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Quintessence International



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Quintessence Int 51 (2020), No. 3     14. Feb. 2020
Quintessence Int 51 (2020), No. 3  (14.02.2020)

Page 212-218, doi:10.3290/j.qi.a43948, PubMed:32020131

Presence of Trichomonas tenax and Entamoeba gingivalis in peri-implantitis lesions
Arpağ, Osman Fatih / Kaya, Özlem Makbule
Objective: The aim was to investigate the presence of Entamoeba gingivalis and Trichomonas tenax in peri-implantitis lesions.
Method and materials: A total of 141 individuals were included in this study, of which 40 had clinically healthy implants (group H); the remaining were associated with peri-implantitis (group P). Gingival crevicular fluid was collected using absorbent paper, followed by a dental plaque sample from the peri-implant sulcus/pocket using a titanium curette. The samples were transferred into an Eppendorf tube. Each specimen was divided into two parts. One part was examined under a light microscope at a 10 × and 40 × magnification to detect parasites. The other part was spread on a microscope slide, stained with Giemsa stain, and examined under a microscope at 100 × magnification. Pearson chi-square test was used in the statistical analysis of data, with a significance level of P < .05.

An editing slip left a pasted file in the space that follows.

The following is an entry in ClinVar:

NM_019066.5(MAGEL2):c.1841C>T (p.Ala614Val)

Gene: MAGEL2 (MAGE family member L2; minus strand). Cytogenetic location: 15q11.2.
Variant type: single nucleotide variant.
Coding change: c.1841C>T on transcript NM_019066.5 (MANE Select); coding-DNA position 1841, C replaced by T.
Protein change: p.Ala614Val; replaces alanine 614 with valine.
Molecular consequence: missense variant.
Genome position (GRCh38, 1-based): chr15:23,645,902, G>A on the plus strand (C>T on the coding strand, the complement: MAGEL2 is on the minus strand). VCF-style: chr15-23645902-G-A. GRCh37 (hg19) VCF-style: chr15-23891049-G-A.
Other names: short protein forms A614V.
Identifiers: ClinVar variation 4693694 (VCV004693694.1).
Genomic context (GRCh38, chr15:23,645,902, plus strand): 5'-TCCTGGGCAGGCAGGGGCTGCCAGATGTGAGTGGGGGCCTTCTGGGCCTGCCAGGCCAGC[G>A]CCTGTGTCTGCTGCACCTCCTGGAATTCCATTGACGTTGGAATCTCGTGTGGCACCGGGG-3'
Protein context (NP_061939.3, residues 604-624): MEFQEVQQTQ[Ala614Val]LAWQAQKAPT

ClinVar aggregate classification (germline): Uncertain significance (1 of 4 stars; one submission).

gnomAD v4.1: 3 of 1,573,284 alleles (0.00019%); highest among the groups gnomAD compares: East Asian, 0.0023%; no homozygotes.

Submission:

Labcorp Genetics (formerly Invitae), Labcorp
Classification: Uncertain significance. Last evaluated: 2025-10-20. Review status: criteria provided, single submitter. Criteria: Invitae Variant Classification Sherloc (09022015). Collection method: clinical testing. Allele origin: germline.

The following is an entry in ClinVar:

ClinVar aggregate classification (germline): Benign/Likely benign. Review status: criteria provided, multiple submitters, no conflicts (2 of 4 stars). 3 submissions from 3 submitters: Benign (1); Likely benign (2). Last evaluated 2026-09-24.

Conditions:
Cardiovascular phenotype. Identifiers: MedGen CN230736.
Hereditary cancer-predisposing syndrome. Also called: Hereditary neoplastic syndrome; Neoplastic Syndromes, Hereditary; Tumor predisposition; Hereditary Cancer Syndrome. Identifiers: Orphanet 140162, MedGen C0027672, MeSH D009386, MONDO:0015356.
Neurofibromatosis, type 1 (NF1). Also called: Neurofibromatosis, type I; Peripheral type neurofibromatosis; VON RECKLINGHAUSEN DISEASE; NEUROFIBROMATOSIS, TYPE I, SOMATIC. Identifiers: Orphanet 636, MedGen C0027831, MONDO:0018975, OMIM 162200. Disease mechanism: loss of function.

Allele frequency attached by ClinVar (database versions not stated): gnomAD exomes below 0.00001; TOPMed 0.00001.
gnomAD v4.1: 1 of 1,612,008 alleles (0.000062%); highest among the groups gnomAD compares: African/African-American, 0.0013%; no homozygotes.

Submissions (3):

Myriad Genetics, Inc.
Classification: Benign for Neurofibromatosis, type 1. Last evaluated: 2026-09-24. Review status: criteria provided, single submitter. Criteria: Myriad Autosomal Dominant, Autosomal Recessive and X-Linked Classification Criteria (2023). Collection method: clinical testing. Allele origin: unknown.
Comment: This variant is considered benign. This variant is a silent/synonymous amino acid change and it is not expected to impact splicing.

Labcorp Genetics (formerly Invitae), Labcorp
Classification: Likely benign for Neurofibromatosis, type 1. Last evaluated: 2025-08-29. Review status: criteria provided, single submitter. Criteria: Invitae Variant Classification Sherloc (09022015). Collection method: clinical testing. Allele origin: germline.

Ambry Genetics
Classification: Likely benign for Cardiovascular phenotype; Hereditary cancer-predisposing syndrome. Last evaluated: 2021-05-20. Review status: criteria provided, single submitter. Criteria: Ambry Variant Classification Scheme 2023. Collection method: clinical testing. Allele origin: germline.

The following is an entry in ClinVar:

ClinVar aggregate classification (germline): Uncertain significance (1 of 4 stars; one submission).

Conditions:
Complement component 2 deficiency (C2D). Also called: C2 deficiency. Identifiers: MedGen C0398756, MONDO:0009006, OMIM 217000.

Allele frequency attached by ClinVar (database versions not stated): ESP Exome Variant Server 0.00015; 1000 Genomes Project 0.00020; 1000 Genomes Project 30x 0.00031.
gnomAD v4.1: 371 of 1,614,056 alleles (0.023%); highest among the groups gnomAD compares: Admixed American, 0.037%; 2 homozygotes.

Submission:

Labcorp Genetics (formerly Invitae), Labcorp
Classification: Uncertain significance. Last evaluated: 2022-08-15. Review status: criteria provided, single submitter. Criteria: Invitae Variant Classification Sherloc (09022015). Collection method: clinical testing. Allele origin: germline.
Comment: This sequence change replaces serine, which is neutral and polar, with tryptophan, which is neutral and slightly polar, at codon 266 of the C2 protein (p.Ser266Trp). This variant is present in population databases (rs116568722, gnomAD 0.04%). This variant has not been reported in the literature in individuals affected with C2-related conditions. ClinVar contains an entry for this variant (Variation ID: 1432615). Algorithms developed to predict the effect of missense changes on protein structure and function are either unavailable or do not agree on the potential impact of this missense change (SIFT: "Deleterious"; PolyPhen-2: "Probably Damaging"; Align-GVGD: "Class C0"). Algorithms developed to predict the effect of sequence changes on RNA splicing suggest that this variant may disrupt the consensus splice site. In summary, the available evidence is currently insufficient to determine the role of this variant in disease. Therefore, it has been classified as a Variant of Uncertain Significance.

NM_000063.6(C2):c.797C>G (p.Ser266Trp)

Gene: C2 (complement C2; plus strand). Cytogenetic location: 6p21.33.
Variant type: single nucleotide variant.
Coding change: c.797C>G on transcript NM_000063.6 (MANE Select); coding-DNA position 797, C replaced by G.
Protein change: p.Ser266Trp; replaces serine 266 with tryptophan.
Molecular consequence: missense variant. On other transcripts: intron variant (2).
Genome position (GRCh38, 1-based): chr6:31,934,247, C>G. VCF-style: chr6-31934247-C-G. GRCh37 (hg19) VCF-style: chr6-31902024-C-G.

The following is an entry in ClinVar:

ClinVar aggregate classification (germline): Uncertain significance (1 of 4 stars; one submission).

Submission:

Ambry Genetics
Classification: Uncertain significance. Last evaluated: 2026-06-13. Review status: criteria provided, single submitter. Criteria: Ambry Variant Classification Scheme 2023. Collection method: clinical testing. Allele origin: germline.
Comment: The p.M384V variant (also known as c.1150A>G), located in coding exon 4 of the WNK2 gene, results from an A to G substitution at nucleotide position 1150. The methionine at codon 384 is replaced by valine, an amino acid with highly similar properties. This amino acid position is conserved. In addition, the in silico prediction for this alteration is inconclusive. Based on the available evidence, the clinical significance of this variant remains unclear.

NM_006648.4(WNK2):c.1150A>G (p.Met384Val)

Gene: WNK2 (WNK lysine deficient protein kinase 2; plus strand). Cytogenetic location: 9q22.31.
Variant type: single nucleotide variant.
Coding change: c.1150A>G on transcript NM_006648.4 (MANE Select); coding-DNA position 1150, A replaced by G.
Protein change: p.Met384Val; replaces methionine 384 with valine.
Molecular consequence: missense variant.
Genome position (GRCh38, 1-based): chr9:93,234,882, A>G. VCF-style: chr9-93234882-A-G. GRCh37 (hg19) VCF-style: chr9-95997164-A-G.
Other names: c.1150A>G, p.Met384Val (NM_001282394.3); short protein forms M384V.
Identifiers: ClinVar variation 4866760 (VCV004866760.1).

Results: Although there was no presence of parasite around the healthy implants, two parasites were detected in peri-implantitis lesions. Out of 101 lesions, 31 (30.7%) showed E gingivalis, and 34 (33.6%) presented with T tenax. There was a statistically significant difference between the presence of E gingivalis and demographic data including gender, education status, frequency of dental visits, and brushing frequency. Presence of T tenax in lesions was correlated with frequency of dental visits (P < .05). It was observed that E gingivalis and T tenax were mostly detected in the mandible (P = .004 and .014, respectively) in comparison with the maxilla.
Conclusion: This study showed that peri-implantitis lesions were involved with E gingivalis and T tenax, in contrast to the healthy areas.

Keywords: dental implants, direct microscopy, Giemsa staining, microbiology, parasite, peri-implantitis